Hong Kong is considering donating some of its unused Covid-19 vaccines“to places which are more in need”, a government spokesman confirmed, after the Philippines’ top diplomat said on Twitter that he had asked the city’s leader to grant access to any excess supplies.
Philippine Foreign Secretary Teodoro Locsin Jnr posted on Monday that he had appealed to Chief Executive Carrie Lam Cheng Yuet-ngor“for Hong Kong to donate or sell excess vaccines before they expire. But her hands are tied by purchase agreements with vaccine manufacturers that FORBID the sale or donation [of the jabs].”
Specialists interviewed for this article were surprised by Locsin’s claim that a manufacturer would ban the sale or donation of its vaccines to a third party – though they said that liability would be a concern once the jabs had left a company’s temperature-controlled supply chain.
A Hong Kong government spokesman did not confirm if Manila had put in an official request for excess vaccines, but said options for handling “expected surplus doses” from the city’s vaccination drive included “postponing or cancelling delivery of certain batches or donating them to places which are more in need of the vaccines through channels such as the World Health Organization Covax Facility”.
An estimate of “the quantity of vaccines that may become excessive” would be made “based on the vaccination and appointment trends” and following discussions with the jabs’ manufacturers, the spokesman said, “to avoid wastage amid tight global supply”.
Hong Kong’s vaccination rate remains stubbornly low, with only 1.2 million people, or about 16 per cent of the city’s 7.5 million residents, fully immunised as of Monday – nearly four months since its mass vaccination programme began.
As of May 24, there were 840,000 unused Comirnaty doses in storage and 1.05 million unused Sinovac ones, the government said in a statement the following day. Comirnaty is the brand name for the vaccine developed by Pfizer-BioNTech that needs to be kept at ultra-low temperatures – though the US Food and Drug Administration said last month that “undiluted, thawed” doses could be stored at normal refrigerator temperatures for up to one month.
“Concerns about the maintenance of the cold chain would be top of mind when it comes to vaccines,” said Beaver Tamesis, president of the Pharmaceutical and Healthcare Association of the Philippines and managing director of Merck Sharp & Dohme Philippines.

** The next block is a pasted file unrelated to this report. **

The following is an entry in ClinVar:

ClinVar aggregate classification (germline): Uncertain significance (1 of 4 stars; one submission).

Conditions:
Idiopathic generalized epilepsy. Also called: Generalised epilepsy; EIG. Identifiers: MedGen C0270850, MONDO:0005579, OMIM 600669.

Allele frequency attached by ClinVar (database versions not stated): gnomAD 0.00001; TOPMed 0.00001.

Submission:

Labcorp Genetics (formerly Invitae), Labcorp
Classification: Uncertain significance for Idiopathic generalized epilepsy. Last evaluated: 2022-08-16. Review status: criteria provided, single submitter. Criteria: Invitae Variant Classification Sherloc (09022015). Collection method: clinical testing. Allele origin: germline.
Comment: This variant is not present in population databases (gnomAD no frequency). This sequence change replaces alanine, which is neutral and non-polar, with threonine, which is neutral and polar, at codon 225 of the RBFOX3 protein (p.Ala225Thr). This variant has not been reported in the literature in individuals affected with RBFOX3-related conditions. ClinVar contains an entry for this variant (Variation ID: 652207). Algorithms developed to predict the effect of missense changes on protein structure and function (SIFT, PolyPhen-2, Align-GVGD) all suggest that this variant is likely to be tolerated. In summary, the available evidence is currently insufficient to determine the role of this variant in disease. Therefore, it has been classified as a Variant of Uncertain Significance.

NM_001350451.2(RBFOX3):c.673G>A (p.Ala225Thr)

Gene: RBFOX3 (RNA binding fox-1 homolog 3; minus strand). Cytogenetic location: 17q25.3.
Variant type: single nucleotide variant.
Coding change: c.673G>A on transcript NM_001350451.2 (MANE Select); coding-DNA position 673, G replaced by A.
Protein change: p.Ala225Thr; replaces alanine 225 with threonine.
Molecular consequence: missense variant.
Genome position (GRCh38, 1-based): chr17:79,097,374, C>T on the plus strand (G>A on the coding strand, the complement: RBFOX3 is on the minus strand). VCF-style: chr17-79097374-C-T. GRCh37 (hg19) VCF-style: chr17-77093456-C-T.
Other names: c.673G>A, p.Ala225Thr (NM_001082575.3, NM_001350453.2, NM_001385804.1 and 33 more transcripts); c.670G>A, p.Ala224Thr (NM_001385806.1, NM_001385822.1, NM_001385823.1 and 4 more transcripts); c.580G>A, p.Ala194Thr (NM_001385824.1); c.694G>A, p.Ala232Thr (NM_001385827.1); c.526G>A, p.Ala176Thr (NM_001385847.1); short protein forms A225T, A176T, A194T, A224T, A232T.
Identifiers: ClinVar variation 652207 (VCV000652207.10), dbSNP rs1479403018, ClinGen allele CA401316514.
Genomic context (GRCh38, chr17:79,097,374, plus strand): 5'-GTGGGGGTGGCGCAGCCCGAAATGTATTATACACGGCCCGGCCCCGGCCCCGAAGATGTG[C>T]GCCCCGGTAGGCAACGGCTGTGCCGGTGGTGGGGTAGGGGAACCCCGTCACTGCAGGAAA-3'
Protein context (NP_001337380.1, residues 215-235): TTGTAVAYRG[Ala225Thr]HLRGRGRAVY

“Once a vaccine is delivered to a customer, it’s out of the chain of control by the manufacturer. So the manufacturer can no longer guarantee the integrity of the cold chain and viability of the vaccine,” he said. “Liability will always be a key concern.”
While worries over who would be legally responsible for efficacy and safety could be stalling any possible sale or donation of vaccines, Locsin’s claim that purchase agreements with manufacturers were preventing Hong Kong from offloading its excess doses surprised former pharmaceutical executive Dr Anthony Leachon.
The health reform advocate said that in his 17 years working as medical director for Pfizer Philippines, and Warner Lambert before it, “I don’t remember having that clause [in a contract] … It’s the first time for me.”
If Hong Kong were to donate or sell some of its excess vaccines to the Philippines, it would mark a further thaw in intergovernmental relations that had soured following a 2010 hostage crisis in Manila in which eight Hongkongers were killed.
Both sides agreed to normalise relations in 2014 and Philippine President Rodrigo Duterte, who came to power two years later, has made private visits to Hong Kong for shopping and recreation in the years since, with security provided for him by the city’s government.
Locsin, the Philippines’ foreign secretary, last month praised Hong Kong’s leader for her swift U-turn on a policy that would have forced all of the city’s foreign domestic workers, many of whom are Filipino, to be vaccinated.
“I AM SO PROUD TO KNOW CARRIE LAM,” he wrote on Twitter, two days after he had said the policy “smacked of discrimination”. “Her responses are always quick yet wise. Hong Kong’s best leader since China lost the island in the Opium War. Thank you, Ma’am,” Locsin wrote.
The Philippines announced last month that it had ordered 40 million doses of the Pfizer-BioNTech vaccine – its largest supply agreement yet – though Locsin earlier claimed 10 million of those doses could have been delivered as early as January “but somebody dropped the ball”.
As of Monday, the Philippines had received 12.5 million vaccines doses in all, mostly via donations, vaccine tsar Carlito Galvez said.
About 2 million people, or less than 2 per cent of the country’s estimated 111 million population, have been fully inoculated so far, with some 5 million having had their first dose, he said.